The Macedonian Tendency: Interview Burns vs Konstandaras, 2005

Monday, October 22, 2007

Interview Burns vs Konstandaras, 2005

Note: Transferred from old site: The Macedonian Tendency (

By David Edenden

This is an interview from 2005 so it does not shed any light on US thinking today. One thing I can say is that Under Secretary Burns must be a hockey player, because he shows a great deal of skill as a stick handler.

I did not know that the US was so outspoken on Macedonian matters at the OSCE. I wish someone would tell me these things. Hey!, Burns, don't be a stranger!

Interview With Nikos Konstandaras of Kathimerini (Greece):
October 22, 2005

QUESTION: On the Macedonia issue, which is fresh...

UNDER SECRETARY BURNS: Yes, I know…what I said…I saw the newspaper articles extracted a lot of commentary.

QUESTION: There was a kind of change in the nuance of what you said, but the meaning was clear, that the United States would object to Greece objecting to a country called Macedonia joining NATO. I am sure you are aware that this is a very passionate issue in Greece and Greece has these diplomatic tools that it can use. How could anyone suggest that it not use diplomatic tools at its disposal?

UNDER SECRETARY BURNS: I think that, unfortunately some of the Greek newspapers misquoted what I said and changed the meaning of what I said. I never said that it would be “shameful.” I never said anything of the sort. I was talking to a Macedonian reporter, and she simply asked me what would happen if Greece and Macedonia were unable to work out their problems and Macedonia’s entry was blocked. And I think it’s clear that the Greek government does not want to block Macedonia’s entry into NATO or the European Union. The argument is not over the entry in NATO or the European Union; the argument is over the name of the country.

And when I said it would be a “shame,” I meant it would be a shame if these problems were not resolved at some point in the future. We believe they can be resolved. Both sides are responsible for resolving them. The United States is neutral in this regard. We have told both the Macedonians and the Greeks that we think the problem should be worked out through the UN special negotiator, Ambassador Nimetz, and we don’t have any influence over his proposals. We have not sought any influence over his proposals. He writes his own proposals. They are not manufactured in Washington, D.C. and by our government. We take no position as to which is the right outcome. We think Greece and Macedonia can determine that.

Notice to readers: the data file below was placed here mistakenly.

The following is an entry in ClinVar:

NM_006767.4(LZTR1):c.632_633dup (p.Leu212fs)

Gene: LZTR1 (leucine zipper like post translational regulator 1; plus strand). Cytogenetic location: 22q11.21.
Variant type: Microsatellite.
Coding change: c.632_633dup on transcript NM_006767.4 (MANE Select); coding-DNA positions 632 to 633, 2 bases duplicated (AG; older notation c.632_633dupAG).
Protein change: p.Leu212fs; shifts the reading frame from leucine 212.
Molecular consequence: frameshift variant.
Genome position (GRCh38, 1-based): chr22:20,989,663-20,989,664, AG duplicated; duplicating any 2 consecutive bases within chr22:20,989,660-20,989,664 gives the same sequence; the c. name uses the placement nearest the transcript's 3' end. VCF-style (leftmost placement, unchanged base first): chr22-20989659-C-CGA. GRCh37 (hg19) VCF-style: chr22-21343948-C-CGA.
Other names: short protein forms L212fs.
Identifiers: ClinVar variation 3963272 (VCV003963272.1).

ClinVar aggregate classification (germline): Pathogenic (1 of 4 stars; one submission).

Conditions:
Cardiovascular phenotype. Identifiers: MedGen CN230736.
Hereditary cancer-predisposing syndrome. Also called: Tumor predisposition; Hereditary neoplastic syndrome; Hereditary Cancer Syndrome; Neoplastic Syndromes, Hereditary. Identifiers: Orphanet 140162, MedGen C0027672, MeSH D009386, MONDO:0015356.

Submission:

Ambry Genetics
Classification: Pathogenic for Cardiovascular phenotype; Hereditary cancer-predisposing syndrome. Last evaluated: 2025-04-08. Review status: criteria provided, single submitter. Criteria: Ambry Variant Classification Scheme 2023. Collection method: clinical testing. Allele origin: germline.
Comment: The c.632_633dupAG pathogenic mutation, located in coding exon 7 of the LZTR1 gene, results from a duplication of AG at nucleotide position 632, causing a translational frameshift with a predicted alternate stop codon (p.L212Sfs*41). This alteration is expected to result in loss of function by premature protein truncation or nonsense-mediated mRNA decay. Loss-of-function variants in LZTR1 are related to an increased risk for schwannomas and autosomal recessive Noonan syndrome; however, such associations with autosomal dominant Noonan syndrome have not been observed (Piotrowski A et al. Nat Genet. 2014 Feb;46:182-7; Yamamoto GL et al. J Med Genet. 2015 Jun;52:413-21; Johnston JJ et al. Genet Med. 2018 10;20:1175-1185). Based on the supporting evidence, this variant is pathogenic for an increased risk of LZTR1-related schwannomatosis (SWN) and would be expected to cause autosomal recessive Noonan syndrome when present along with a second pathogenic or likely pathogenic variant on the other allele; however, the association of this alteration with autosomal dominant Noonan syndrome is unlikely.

QUESTION: Well, you did take a position. And the fact that President Bush was very quick after his reelection to recognize our neighbor as the Republic of Macedonia made very clear where the United States stands on the issue. I wonder if you have found that to be an obstacle in your dealings with Athens and Skopje?

UNDER SECRETARY BURNS: No, I don’t think so. That was a national decision that the United States took and we have to stand by that decision, obviously. What I was referring to was the UN negotiation, that Ambassador Nimetz has been running for a number of years. In that particular process, where Greece and Macedonia are involved together in these discussions with Ambassador Nimetz, it is there that we have said we don’t believe it is appropriate for the United States to prescribe what we think is the right outcome. We think that both sides should work with Ambassador Nimetz and try to have a compromise solution. I think we’ve been neutral in that respect. I think we should be neutral. And I’m sorry that some of the Greek newspapers did not translate my words in the correct way.

QUESTION: There was also some tension over the last couple of weeks over statements made at the OSCE by your country’s ambassador, regarding Greece’s treatment of what the envoy termed minorities in Greece. Athens protested to Ambassador Ries here. Is it now U.S. policy to recognize an “Albanian minority” in Greece, as well as the others mentioned?

UNDER SECRETARY BURNS: There’s really no major change in U.S. policy. We’ve had a longstanding practice of recognizing that there are minorities in Greece. This is nothing new. I remember the previous Greek government did not appreciate this fact. We simply have to stick to our own opinion. But it’s not a crisis in our relationship. It should not be a crisis. There are more important issues that we should be discussing.

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